Hello, my friends. (This is a personal, non-wine-related post, FYI.)
I want to begin with an apology. Maybe it isn’t necessary, but I have been absent from writing, and I’d like to provide you with some perspective.
I have a lot going on in my life, some beautiful things, both professionally and personally. However, the cold truth is that entering the second year of my husband’s death has been fucking hard. The reality that David will never again walk through the gate into our backyard, smile, and say ‘Hello, gorgeous’ has brutally hit home.
During the first year, I allowed myself to simply exist. I showed up every day for our daughter and did not spend one day in bed mourning David’s departure from our lives – not that I didn’t want to, I just didn’t allow myself to. The bubble I created around myself was one of self-preservation and protection. I promised myself not to make any serious, life-altering decisions like selling our home, buying a new car, or welcoming a new dog into our family, for one year. Honestly, the amount of times well-intentioned people ask when we will get a new dog is in the hundreds! May I please request that you don’t ask me this question? I do not want a dog nor do I want any added responsibility at this time. I am still mourning the loss of my two Labradour Retrievers, Muriel and Murphy Brown. Quite honestly, I am only just able to keep our betta fish Abe alive and afloat.
I am proud that I held firm to ‘no serious decisions’ last year. It afforded me space and time to simply feel all of the ‘feels’ that came in waves, over and over again. Looking back, as we are wired to do, I also kept myself ridiculously distracted with friendships, writing projects, travelling, and podcasts. I said ‘yes’ to Cornucopia, which took much of my focus from September until mid-November. In December, I was asked to be a brand ambassador for a B.C. winery. I spent my time happily selling cases of wine. These things kept me busy and shielded my heart and brain from sorrow and grief.
Grief counselling started a year ago, and I took my homework seriously. I did the work. I still do the work. My counsellor is a widow who lost her husband around the same age as me. Her guidance has given me a framework for my healing journey. Grief work is the most challenging work I have ever done. It takes a boatload of courage and a gentle knowing that grief will never go away – it will just develop into a familiar wound on your heart that will always be there. Every time I need to feel David’s presence, I hike the forests around our home. I found a majestic tree nearby that symbolizes his spirit to me. I talk with him and hug him – hard. It feels good, and I know he listens.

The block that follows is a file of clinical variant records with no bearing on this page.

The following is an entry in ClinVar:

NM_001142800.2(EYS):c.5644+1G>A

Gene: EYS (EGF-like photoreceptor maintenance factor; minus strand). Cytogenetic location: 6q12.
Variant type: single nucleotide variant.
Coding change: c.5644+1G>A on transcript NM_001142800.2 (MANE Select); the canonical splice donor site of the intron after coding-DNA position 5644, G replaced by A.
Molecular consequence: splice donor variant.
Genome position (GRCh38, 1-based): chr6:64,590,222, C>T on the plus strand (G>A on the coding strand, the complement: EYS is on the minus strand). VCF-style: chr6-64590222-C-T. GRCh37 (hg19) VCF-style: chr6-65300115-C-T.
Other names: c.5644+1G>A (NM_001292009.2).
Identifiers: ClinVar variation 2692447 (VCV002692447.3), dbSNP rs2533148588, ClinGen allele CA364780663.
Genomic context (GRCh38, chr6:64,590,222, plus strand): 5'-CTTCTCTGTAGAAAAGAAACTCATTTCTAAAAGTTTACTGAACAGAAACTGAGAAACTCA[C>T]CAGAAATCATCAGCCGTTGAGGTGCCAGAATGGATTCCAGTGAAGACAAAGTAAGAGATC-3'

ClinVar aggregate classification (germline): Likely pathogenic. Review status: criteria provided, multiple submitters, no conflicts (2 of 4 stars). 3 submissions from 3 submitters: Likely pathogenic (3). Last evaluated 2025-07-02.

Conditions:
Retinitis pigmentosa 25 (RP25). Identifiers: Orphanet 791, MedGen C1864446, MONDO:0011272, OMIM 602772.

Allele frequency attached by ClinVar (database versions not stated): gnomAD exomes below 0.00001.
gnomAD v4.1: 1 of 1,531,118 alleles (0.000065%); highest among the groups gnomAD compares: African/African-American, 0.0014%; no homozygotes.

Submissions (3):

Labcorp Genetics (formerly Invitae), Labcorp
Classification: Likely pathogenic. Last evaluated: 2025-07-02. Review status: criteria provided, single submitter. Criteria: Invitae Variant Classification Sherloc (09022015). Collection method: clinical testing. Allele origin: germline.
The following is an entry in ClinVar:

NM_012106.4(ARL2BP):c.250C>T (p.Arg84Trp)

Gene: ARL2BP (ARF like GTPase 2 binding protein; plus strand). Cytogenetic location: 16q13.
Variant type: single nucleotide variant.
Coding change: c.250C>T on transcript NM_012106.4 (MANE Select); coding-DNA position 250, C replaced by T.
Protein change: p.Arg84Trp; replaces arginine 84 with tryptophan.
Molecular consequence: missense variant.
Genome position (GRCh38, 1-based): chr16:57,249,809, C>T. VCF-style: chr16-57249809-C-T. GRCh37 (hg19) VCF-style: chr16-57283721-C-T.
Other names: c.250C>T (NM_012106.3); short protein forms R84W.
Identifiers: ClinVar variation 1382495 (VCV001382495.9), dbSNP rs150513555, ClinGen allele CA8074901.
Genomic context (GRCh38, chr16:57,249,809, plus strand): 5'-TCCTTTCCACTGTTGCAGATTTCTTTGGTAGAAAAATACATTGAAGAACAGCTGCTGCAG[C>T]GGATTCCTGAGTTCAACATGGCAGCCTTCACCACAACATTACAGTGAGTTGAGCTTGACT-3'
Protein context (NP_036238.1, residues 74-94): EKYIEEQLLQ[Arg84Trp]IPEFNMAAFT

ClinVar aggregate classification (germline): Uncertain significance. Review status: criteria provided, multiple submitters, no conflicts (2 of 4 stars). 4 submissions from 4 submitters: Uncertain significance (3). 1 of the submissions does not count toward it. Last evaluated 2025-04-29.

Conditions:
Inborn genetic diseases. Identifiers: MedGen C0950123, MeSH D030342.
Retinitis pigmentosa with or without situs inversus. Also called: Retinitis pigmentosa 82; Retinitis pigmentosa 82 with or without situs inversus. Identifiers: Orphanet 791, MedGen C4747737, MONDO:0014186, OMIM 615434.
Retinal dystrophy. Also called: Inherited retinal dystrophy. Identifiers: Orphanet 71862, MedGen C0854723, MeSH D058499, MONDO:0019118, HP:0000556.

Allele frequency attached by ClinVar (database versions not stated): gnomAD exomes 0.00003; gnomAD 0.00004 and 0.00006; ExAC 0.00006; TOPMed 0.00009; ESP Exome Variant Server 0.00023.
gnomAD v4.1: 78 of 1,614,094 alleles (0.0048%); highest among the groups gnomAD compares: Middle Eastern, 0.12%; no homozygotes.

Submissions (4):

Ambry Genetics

I don’t know why, and maybe it doesn’t matter, but this second year seems trickier. Loneliness is a thing – especially at night. Thankfully, I have a few night owl friends I can reach out to and call when I am in a spiral. When things stop working, the reality of being a homeowner can feel insurmountable when David was so ‘on it’ at all times. Changing a ceiling lightbulb, taking apart a bathroom drain, or knowing where things are actually located can throw me for a loop. I am learning, and I have learned to ask for help. Also, YouTube is a pretty excellent resource.
My family and close friends continue to support and love me, even though some don’t always agree with my decisions. That’s ok – no one has walked my exact path. I woke up a single Mom on July 18th, 2021. I have had to learn to navigate how to parent on my own, and what I have learned in the last year and a half is that I am doing a pretty damn good job.
I am not the type of Mom who fusses or has boxes of snacks and a supply of tissues and hand sanitizer in the car. I am not the Mom who preps and prepares a week of dinners on Sundays. I am not the Mom who stresses that takeout sushi once a week is a bad thing. I sometimes forget to pack a snack for school, but I haven’t forgotten lunch – yet.
I am the Mom of Mackenzie. She is, without a doubt, the most incredible human being I have ever met. Our relationship is filled with communication, laughter, love, respect, and the desire to hold each other’s hand when we walk to school. We listen to loud music in the car, and I constantly embarrass her with my car dancing moves at stoplights. I look over to see her smile or roll her eyes, and I know I’ve got this – at least, I am mostly sure I do. Whenever I am asked to go out of town for work, Mackenzie and I have a conversation to ensure she is ok with it. She has a voice in our life together. I cancelled a trip to Italy last month because she didn’t want me to go. Done. Zero regrets. What I know, fully and completely, is that I love the relationship I have with my daughter. It is real, honest, magical, and precious.
To the best of my ability, I am modelling how to move through this life with grace, kindness, and humour. Mackenzie is incredibly compassionate by nature, and it is something I strive to be better at. I learn from her as much as she learns from me. I am humbled by her innate wisdom at such a young age.
I am grateful for the people who want to do life with me. And, if you are reading this, it means you are one of them. I wanted to reach out to say I haven’t disappeared and am learning to understand my new path as I move forward in life.
In the immortal words of Gord Downie ‘Let’s just see what tomorrow brings.’
Thank you for reading – wine posts will follow soon!